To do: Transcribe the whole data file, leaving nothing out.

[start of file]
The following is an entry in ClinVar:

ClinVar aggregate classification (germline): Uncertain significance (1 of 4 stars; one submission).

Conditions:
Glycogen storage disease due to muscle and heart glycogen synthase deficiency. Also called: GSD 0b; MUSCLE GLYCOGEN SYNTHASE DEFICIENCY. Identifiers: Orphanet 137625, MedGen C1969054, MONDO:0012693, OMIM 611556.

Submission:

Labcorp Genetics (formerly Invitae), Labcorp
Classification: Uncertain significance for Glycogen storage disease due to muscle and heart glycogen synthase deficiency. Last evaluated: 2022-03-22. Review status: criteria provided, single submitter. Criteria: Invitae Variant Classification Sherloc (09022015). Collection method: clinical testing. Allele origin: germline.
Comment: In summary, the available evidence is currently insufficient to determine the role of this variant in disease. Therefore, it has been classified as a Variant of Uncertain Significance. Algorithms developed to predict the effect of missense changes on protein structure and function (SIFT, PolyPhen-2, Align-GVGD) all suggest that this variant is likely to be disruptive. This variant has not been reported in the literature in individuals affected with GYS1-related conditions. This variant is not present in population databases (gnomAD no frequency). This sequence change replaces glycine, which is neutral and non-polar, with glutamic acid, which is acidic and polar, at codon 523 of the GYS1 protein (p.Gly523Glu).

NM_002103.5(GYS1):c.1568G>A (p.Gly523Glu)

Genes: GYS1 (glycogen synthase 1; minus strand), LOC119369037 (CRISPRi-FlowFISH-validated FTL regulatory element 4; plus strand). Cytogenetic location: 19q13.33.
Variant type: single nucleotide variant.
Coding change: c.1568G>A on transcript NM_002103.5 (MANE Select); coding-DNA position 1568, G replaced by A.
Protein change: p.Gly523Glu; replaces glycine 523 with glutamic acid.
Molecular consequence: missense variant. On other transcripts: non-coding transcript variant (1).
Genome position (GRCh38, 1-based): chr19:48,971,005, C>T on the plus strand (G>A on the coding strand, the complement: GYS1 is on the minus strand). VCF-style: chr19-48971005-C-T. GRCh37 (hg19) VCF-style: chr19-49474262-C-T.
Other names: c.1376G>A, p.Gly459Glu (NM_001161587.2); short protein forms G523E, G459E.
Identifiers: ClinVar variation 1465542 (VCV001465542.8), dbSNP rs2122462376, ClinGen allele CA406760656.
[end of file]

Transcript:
The following is an entry in ClinVar:

ClinVar aggregate classification (germline): Uncertain significance (1 of 4 stars; one submission).

Conditions:
Glycogen storage disease due to muscle and heart glycogen synthase deficiency. Also called: GSD 0b; MUSCLE GLYCOGEN SYNTHASE DEFICIENCY. Identifiers: Orphanet 137625, MedGen C1969054, MONDO:0012693, OMIM 611556.

Submission:

Labcorp Genetics (formerly Invitae), Labcorp
Classification: Uncertain significance for Glycogen storage disease due to muscle and heart glycogen synthase deficiency. Last evaluated: 2022-03-22. Review status: criteria provided, single submitter. Criteria: Invitae Variant Classification Sherloc (09022015). Collection method: clinical testing. Allele origin: germline.
Comment: In summary, the available evidence is currently insufficient to determine the role of this variant in disease. Therefore, it has been classified as a Variant of Uncertain Significance. Algorithms developed to predict the effect of missense changes on protein structure and function (SIFT, PolyPhen-2, Align-GVGD) all suggest that this variant is likely to be disruptive. This variant has not been reported in the literature in individuals affected with GYS1-related conditions. This variant is not present in population databases (gnomAD no frequency). This sequence change replaces glycine, which is neutral and non-polar, with glutamic acid, which is acidic and polar, at codon 523 of the GYS1 protein (p.Gly523Glu).

NM_002103.5(GYS1):c.1568G>A (p.Gly523Glu)

Genes: GYS1 (glycogen synthase 1; minus strand), LOC119369037 (CRISPRi-FlowFISH-validated FTL regulatory element 4; plus strand). Cytogenetic location: 19q13.33.
Variant type: single nucleotide variant.
Coding change: c.1568G>A on transcript NM_002103.5 (MANE Select); coding-DNA position 1568, G replaced by A.
Protein change: p.Gly523Glu; replaces glycine 523 with glutamic acid.
Molecular consequence: missense variant. On other transcripts: non-coding transcript variant (1).
Genome position (GRCh38, 1-based): chr19:48,971,005, C>T on the plus strand (G>A on the coding strand, the complement: GYS1 is on the minus strand). VCF-style: chr19-48971005-C-T. GRCh37 (hg19) VCF-style: chr19-49474262-C-T.
Other names: c.1376G>A, p.Gly459Glu (NM_001161587.2); short protein forms G523E, G459E.
Identifiers: ClinVar variation 1465542 (VCV001465542.8), dbSNP rs2122462376, ClinGen allele CA406760656.